Faction Paradox
Volume 2
The Ship of a Billion Years

Starring: Wanda Opalinska and Jane Lesley, with Julian Glover and Gabriel Woolf
Magic Bullet Productions
RRP: 9.99, US $15.00
Available 15 April 2006

Cousin Justine is a prisoner, enslaved by an Egyptian deity on a billion-year cruise across the universe. As Cousin Eliza and the Society of Sigismondo di Rimini go to desperate lengths to locate her, Justine becomes embroiled within Osirian court politics. Neither knows that they are on a collision course towards a confrontation with Sutekh the destroyer...

It seems like a billion years since I heard the previous instalment of this story, Coming to Dust. In fact the gap was substantial enough at over seven months. Happily, the plot is surprisingly easy to slip back into.

Following my confusion regarding Sutekh's (Gabriel Woolf) apparently active status in 1763 (as opposed to being imprisoned in Pyramids of Mars), I am pleased to report that this is explained in this episode. Apparently time flows differently for Osirians than it does for us mere humans, and sometimes in different directions, so the events of Pyramids have not yet happened as far as Sutekh is concerned (though there are hints that his clash with 140 of his fellow Osirians is not that far away). The title of the piece is also a pretty big clue that time travel is involved.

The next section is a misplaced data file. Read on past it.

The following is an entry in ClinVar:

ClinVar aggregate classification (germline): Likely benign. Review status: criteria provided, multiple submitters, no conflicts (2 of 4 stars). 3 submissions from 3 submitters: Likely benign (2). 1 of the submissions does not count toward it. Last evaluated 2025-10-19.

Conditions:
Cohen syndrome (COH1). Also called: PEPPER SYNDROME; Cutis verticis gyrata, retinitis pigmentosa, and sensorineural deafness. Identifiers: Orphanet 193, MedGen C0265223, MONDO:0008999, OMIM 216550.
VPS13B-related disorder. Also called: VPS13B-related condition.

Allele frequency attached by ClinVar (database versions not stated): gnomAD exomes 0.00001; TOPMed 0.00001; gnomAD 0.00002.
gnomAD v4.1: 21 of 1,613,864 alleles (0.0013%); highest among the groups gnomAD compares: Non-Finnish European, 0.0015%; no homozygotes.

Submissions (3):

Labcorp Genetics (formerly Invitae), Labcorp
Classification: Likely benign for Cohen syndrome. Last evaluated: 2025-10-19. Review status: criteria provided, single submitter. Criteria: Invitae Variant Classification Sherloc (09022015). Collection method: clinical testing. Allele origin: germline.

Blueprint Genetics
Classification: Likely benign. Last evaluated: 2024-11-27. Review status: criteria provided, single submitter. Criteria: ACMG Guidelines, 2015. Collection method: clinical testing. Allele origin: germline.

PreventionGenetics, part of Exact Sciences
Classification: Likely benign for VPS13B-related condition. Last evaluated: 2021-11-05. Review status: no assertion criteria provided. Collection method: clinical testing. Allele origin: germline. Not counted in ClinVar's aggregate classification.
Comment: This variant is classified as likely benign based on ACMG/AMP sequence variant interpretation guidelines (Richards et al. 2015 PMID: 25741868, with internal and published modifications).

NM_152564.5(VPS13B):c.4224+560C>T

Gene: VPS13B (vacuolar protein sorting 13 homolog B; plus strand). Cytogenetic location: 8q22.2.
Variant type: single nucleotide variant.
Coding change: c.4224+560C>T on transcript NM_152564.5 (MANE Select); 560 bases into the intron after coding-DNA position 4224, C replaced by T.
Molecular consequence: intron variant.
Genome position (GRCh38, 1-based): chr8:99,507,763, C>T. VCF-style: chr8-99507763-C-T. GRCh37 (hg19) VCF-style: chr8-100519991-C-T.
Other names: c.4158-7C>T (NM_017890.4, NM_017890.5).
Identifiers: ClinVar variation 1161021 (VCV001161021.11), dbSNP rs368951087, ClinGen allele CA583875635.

Woolf and Julian Glover (as Upuat) played relatively minor roles in Coming to Dust, but here they well and truly come into their own. This episode contains a veritable clash of the titans as the rich voices of two great villains from the Tom Baker era of Doctor Who exchange verbal barbs. OK, so Glover isn't actually playing Scaroth from City of Death, but it's easy to imagine that he is, especially when he mentions time fields. (Come to think of it, a splinter of Scaroth existed in ancient Egypt. That would be an interesting topic for a future adventure: Scaroth meets Upuat!)

One minor vocal nit-pick is that all the characters pronounce the name of Sutekh's people the way it is spelt, whereas it was pronounced "Osiran" in Pyramids of Mars. Perhaps writer Lawrence Miles and the rest of the production team wish to correct what they see as an oversight in that earlier serial. Alternatively, maybe this is a cunning get-out clause in case of legal action from the BBC, in that the makers could claim this is a different race of beings than the ones used in Doctor Who!

There's also an amusing double entendre as Eliza (Jane Lesley) encounters Sutekh in a space-time tunnel and asks: "What are you doing in my passage?"

Otherwise, though, this episode (and somehow that word doesn't do justice to this packed 79-minute escapade) is a satisfying resolution to the current Faction Paradox tale.

Richard McGinlay